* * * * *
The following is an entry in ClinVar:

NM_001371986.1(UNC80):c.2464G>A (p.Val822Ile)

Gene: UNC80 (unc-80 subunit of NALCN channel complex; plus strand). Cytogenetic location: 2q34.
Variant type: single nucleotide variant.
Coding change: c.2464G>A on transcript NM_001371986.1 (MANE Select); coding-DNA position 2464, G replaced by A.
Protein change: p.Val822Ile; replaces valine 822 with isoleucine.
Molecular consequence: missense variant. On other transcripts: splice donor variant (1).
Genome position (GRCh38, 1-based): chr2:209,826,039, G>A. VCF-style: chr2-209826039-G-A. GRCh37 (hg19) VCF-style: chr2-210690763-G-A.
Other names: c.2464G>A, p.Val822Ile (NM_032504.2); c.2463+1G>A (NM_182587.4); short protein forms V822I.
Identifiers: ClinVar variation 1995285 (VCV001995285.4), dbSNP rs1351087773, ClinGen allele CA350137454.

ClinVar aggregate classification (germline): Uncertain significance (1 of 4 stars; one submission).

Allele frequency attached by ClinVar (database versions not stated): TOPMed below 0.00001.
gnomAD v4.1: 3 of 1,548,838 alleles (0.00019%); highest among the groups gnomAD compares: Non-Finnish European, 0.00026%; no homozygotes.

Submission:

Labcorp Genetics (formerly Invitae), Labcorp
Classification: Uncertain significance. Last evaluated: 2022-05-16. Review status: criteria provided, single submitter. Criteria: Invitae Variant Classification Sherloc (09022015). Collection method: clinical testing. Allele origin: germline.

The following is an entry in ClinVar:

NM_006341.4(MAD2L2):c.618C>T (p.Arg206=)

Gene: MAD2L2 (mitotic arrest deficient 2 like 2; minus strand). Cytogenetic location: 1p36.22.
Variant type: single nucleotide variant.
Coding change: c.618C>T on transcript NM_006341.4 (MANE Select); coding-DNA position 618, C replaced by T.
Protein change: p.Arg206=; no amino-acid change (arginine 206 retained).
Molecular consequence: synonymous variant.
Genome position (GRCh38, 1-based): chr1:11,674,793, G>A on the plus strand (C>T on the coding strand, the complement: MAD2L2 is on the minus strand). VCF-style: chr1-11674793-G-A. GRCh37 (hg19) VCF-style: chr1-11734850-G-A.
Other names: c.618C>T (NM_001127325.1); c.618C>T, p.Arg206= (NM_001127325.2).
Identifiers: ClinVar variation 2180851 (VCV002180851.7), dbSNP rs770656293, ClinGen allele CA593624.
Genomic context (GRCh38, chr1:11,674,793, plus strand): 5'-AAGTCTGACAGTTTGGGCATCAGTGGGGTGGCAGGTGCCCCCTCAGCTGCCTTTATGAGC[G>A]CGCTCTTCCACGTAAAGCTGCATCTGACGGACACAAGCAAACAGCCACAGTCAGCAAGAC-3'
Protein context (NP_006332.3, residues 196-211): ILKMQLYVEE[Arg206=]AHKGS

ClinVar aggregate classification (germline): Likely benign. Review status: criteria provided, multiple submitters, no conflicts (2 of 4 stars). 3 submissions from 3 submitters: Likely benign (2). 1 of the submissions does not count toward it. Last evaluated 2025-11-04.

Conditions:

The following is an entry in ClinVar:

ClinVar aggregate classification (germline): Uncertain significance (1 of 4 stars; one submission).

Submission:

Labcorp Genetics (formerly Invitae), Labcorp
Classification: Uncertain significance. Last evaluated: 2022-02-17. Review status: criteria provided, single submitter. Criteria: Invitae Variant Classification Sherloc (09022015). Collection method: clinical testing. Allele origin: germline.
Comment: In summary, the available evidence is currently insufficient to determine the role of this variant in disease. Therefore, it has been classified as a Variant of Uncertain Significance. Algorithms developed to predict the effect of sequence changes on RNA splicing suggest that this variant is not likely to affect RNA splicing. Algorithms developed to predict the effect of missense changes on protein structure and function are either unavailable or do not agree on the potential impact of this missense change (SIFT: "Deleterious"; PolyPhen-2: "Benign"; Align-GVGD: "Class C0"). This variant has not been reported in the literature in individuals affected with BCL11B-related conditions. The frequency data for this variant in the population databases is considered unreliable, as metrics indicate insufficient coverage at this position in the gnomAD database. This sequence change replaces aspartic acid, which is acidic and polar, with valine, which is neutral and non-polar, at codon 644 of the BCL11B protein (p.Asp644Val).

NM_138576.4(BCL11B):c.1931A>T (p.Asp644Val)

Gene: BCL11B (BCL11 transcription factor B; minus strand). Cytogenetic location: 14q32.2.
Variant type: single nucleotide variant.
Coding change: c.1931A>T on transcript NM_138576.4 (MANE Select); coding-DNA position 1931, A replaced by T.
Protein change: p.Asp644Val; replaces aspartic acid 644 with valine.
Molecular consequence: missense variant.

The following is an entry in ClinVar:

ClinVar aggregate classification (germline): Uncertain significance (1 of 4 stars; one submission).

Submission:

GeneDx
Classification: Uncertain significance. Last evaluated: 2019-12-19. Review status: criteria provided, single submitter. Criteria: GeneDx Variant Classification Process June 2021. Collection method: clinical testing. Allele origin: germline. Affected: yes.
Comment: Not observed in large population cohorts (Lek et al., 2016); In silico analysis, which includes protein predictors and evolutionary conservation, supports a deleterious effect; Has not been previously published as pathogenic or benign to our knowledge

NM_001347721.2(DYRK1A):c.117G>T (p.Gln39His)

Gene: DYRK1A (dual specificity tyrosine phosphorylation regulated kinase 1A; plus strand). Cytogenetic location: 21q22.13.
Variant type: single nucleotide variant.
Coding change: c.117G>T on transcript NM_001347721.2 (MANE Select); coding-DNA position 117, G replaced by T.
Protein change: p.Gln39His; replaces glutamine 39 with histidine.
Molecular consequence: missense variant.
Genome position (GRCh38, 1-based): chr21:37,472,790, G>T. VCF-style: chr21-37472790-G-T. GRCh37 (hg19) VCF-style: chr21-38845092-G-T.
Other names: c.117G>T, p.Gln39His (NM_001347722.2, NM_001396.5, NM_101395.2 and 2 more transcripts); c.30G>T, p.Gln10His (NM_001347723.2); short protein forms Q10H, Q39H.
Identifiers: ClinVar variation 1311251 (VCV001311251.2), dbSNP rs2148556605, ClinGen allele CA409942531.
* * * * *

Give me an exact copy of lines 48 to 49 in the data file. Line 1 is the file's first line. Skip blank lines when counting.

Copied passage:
Comment: Not observed in large population cohorts (Lek et al., 2016); In silico analysis, which includes protein predictors and evolutionary conservation, supports a deleterious effect; Has not been previously published as pathogenic or benign to our knowledge

NM_001347721.2(DYRK1A):c.117G>T (p.Gln39His)